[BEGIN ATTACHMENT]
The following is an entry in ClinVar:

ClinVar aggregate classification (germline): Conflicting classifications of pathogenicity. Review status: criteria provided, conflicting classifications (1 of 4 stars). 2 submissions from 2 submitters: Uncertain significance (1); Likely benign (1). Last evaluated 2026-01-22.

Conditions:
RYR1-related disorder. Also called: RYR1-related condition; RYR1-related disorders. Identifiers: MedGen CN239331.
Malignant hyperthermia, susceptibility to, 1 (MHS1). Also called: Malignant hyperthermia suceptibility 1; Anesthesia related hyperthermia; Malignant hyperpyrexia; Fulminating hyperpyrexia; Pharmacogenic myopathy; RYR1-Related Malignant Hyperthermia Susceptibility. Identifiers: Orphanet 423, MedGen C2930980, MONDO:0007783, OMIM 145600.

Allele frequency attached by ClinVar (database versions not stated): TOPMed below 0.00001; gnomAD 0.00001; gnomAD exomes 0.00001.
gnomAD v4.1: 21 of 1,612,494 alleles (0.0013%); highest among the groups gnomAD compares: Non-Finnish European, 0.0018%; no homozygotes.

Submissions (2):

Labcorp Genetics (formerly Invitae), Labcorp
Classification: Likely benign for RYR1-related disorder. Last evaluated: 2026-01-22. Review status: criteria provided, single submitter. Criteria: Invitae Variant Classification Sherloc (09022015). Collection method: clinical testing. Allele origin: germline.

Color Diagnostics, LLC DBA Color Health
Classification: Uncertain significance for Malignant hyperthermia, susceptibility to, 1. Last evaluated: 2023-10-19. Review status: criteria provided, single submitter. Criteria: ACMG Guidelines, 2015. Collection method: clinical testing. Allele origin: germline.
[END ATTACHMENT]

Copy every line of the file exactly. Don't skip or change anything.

The following is an entry in ClinVar:

ClinVar aggregate classification (germline): Conflicting classifications of pathogenicity. Review status: criteria provided, conflicting classifications (1 of 4 stars). 2 submissions from 2 submitters: Uncertain significance (1); Likely benign (1). Last evaluated 2026-01-22.

Conditions:
RYR1-related disorder. Also called: RYR1-related condition; RYR1-related disorders. Identifiers: MedGen CN239331.
Malignant hyperthermia, susceptibility to, 1 (MHS1). Also called: Malignant hyperthermia suceptibility 1; Anesthesia related hyperthermia; Malignant hyperpyrexia; Fulminating hyperpyrexia; Pharmacogenic myopathy; RYR1-Related Malignant Hyperthermia Susceptibility. Identifiers: Orphanet 423, MedGen C2930980, MONDO:0007783, OMIM 145600.

Allele frequency attached by ClinVar (database versions not stated): TOPMed below 0.00001; gnomAD 0.00001; gnomAD exomes 0.00001.
gnomAD v4.1: 21 of 1,612,494 alleles (0.0013%); highest among the groups gnomAD compares: Non-Finnish European, 0.0018%; no homozygotes.

Submissions (2):

Labcorp Genetics (formerly Invitae), Labcorp
Classification: Likely benign for RYR1-related disorder. Last evaluated: 2026-01-22. Review status: criteria provided, single submitter. Criteria: Invitae Variant Classification Sherloc (09022015). Collection method: clinical testing. Allele origin: germline.

Color Diagnostics, LLC DBA Color Health
Classification: Uncertain significance for Malignant hyperthermia, susceptibility to, 1. Last evaluated: 2023-10-19. Review status: criteria provided, single submitter. Criteria: ACMG Guidelines, 2015. Collection method: clinical testing. Allele origin: germline.